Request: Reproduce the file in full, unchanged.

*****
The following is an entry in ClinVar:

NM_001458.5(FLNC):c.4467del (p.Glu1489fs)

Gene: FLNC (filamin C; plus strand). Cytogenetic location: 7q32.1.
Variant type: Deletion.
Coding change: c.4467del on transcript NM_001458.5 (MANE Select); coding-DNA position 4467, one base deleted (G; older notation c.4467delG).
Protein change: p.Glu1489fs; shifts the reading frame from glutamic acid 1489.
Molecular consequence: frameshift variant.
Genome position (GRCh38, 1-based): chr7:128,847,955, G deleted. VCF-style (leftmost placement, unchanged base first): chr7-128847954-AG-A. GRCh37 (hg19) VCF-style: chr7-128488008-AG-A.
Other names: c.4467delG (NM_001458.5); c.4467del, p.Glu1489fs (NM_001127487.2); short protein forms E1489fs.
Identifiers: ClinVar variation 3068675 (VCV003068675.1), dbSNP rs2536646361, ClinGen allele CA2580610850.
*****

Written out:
The following is an entry in ClinVar:

NM_001458.5(FLNC):c.4467del (p.Glu1489fs)

Gene: FLNC (filamin C; plus strand). Cytogenetic location: 7q32.1.
Variant type: Deletion.
Coding change: c.4467del on transcript NM_001458.5 (MANE Select); coding-DNA position 4467, one base deleted (G; older notation c.4467delG).
Protein change: p.Glu1489fs; shifts the reading frame from glutamic acid 1489.
Molecular consequence: frameshift variant.
Genome position (GRCh38, 1-based): chr7:128,847,955, G deleted. VCF-style (leftmost placement, unchanged base first): chr7-128847954-AG-A. GRCh37 (hg19) VCF-style: chr7-128488008-AG-A.
Other names: c.4467delG (NM_001458.5); c.4467del, p.Glu1489fs (NM_001127487.2); short protein forms E1489fs.
Identifiers: ClinVar variation 3068675 (VCV003068675.1), dbSNP rs2536646361, ClinGen allele CA2580610850.